Back to objections. One thing you should know about objections is that they are totally and completely predictable. A lot of us like to say that every sale is different and I guess it is in the sense that every snowflake is different. But at the same time, you also know what snowflakes are and we also know that there are certain patterns of snowflakes that we see recur over and over and over again. Objections are exactly the same. If you hear a money budget or price objection, you pretty much know what’s going to be behind it. You pretty much know how you might respond. You pretty much know what might be on your client’s mind if they have that objection.

A few other objections you might hear on a regular basis is your client is looking for a different scope or a different set of features may be more or less or a different package than you’ve presented. They may want different timing of your project. They may not understand exactly what you’ve presented to them. They may say this and I hear this from time to time. How do I know you’ll understand my business? You should be able to answer that and of course, you’ll hear I need more information quite regularly.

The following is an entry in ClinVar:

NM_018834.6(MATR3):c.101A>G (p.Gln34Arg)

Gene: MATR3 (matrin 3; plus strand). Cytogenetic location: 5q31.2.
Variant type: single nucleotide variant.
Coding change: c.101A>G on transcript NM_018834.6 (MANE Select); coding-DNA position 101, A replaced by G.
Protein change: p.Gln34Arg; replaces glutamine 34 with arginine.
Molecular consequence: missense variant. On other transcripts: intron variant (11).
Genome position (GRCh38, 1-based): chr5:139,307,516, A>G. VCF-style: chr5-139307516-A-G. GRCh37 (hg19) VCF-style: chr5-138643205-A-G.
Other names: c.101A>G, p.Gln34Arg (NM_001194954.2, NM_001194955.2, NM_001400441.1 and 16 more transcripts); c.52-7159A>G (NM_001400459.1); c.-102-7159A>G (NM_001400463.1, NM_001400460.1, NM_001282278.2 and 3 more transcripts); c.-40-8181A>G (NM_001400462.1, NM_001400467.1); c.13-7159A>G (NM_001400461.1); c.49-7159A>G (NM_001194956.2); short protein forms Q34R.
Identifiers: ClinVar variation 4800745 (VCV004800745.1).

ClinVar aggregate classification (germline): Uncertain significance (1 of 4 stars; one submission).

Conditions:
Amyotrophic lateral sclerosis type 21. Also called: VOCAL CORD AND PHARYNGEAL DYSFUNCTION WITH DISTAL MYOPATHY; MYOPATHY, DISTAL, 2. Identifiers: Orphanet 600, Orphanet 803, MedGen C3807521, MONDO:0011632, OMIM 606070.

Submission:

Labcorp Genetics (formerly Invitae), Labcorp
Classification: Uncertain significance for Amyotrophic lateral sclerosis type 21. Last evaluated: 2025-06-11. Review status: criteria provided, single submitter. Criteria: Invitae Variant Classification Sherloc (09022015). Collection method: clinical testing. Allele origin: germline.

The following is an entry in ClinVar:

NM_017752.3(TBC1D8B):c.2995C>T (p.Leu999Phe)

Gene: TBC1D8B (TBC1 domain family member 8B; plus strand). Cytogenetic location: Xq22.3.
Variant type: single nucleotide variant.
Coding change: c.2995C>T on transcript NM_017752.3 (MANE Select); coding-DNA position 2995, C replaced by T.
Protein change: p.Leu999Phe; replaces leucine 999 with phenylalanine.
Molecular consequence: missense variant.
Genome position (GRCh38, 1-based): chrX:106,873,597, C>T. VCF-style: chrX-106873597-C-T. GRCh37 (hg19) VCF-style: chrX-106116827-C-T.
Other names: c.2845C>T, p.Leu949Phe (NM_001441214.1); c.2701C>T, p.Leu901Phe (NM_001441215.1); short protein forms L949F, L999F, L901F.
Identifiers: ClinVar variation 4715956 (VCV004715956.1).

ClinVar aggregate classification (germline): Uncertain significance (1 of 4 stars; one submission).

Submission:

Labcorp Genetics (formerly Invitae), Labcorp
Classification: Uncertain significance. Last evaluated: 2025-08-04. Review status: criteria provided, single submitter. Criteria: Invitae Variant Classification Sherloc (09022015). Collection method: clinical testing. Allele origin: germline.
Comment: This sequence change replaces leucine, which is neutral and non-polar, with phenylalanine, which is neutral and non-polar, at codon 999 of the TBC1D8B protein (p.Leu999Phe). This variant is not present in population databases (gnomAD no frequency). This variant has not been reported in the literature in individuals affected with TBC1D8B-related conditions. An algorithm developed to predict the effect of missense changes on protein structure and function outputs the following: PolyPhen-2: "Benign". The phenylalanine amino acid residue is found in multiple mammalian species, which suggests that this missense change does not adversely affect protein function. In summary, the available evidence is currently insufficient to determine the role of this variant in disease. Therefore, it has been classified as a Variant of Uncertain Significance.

There’s a long list of other objections you might hear, but generally, I would say for most people, the objections you hear from your clients will fall into around three to five categories. And you should be prepared to hear those categories and you should be prepared to address each. You should have, not a script, but some talking points, some idea of what you’re going to say when it comes up again. Because if in the moment you are caught off guard by say a price objection that my friend is your fault. You should have known that, that might come up. How you respond to it, of course, is part of the art of being in the moment. But there’s also a little bit of the science and a little bit of the planning because you can reliably predict what those objections might be, particularly around price and budget. So you’ll need a plan for how to tackle that, which should be built into your overall sales process.